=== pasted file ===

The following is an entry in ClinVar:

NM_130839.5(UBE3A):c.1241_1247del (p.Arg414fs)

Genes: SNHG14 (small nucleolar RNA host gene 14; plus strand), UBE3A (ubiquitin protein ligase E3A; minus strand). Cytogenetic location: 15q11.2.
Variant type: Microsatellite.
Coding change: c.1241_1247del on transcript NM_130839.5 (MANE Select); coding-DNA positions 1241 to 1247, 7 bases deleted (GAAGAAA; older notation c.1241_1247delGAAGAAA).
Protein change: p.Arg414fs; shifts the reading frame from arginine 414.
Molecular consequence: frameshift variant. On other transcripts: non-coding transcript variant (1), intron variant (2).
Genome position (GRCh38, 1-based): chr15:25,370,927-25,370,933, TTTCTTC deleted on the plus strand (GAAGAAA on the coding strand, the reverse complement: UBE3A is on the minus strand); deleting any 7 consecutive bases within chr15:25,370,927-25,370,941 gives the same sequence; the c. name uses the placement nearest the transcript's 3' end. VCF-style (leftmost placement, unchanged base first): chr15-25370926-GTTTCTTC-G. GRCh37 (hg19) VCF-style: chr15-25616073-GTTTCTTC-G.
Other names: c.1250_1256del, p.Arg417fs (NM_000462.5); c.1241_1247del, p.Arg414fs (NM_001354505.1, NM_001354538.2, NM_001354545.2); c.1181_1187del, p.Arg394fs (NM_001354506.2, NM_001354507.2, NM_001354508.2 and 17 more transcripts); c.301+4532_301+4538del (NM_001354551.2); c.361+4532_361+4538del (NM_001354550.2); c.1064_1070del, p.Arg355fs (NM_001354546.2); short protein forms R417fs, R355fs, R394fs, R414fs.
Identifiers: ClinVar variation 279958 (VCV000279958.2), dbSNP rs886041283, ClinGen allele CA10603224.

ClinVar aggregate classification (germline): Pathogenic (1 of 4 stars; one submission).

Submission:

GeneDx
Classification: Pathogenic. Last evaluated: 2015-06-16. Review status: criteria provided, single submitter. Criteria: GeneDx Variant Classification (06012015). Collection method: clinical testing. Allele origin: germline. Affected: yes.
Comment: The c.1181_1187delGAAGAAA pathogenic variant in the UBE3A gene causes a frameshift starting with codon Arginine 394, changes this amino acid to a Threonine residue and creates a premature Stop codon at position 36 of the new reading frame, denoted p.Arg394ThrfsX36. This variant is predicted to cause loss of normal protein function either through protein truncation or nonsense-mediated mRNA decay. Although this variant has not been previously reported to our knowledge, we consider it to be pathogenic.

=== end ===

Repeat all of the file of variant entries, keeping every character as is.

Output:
The following is an entry in ClinVar:

NM_130839.5(UBE3A):c.1241_1247del (p.Arg414fs)

Genes: SNHG14 (small nucleolar RNA host gene 14; plus strand), UBE3A (ubiquitin protein ligase E3A; minus strand). Cytogenetic location: 15q11.2.
Variant type: Microsatellite.
Coding change: c.1241_1247del on transcript NM_130839.5 (MANE Select); coding-DNA positions 1241 to 1247, 7 bases deleted (GAAGAAA; older notation c.1241_1247delGAAGAAA).
Protein change: p.Arg414fs; shifts the reading frame from arginine 414.
Molecular consequence: frameshift variant. On other transcripts: non-coding transcript variant (1), intron variant (2).
Genome position (GRCh38, 1-based): chr15:25,370,927-25,370,933, TTTCTTC deleted on the plus strand (GAAGAAA on the coding strand, the reverse complement: UBE3A is on the minus strand); deleting any 7 consecutive bases within chr15:25,370,927-25,370,941 gives the same sequence; the c. name uses the placement nearest the transcript's 3' end. VCF-style (leftmost placement, unchanged base first): chr15-25370926-GTTTCTTC-G. GRCh37 (hg19) VCF-style: chr15-25616073-GTTTCTTC-G.
Other names: c.1250_1256del, p.Arg417fs (NM_000462.5); c.1241_1247del, p.Arg414fs (NM_001354505.1, NM_001354538.2, NM_001354545.2); c.1181_1187del, p.Arg394fs (NM_001354506.2, NM_001354507.2, NM_001354508.2 and 17 more transcripts); c.301+4532_301+4538del (NM_001354551.2); c.361+4532_361+4538del (NM_001354550.2); c.1064_1070del, p.Arg355fs (NM_001354546.2); short protein forms R417fs, R355fs, R394fs, R414fs.
Identifiers: ClinVar variation 279958 (VCV000279958.2), dbSNP rs886041283, ClinGen allele CA10603224.

ClinVar aggregate classification (germline): Pathogenic (1 of 4 stars; one submission).

Submission:

GeneDx
Classification: Pathogenic. Last evaluated: 2015-06-16. Review status: criteria provided, single submitter. Criteria: GeneDx Variant Classification (06012015). Collection method: clinical testing. Allele origin: germline. Affected: yes.
Comment: The c.1181_1187delGAAGAAA pathogenic variant in the UBE3A gene causes a frameshift starting with codon Arginine 394, changes this amino acid to a Threonine residue and creates a premature Stop codon at position 36 of the new reading frame, denoted p.Arg394ThrfsX36. This variant is predicted to cause loss of normal protein function either through protein truncation or nonsense-mediated mRNA decay. Although this variant has not been previously reported to our knowledge, we consider it to be pathogenic.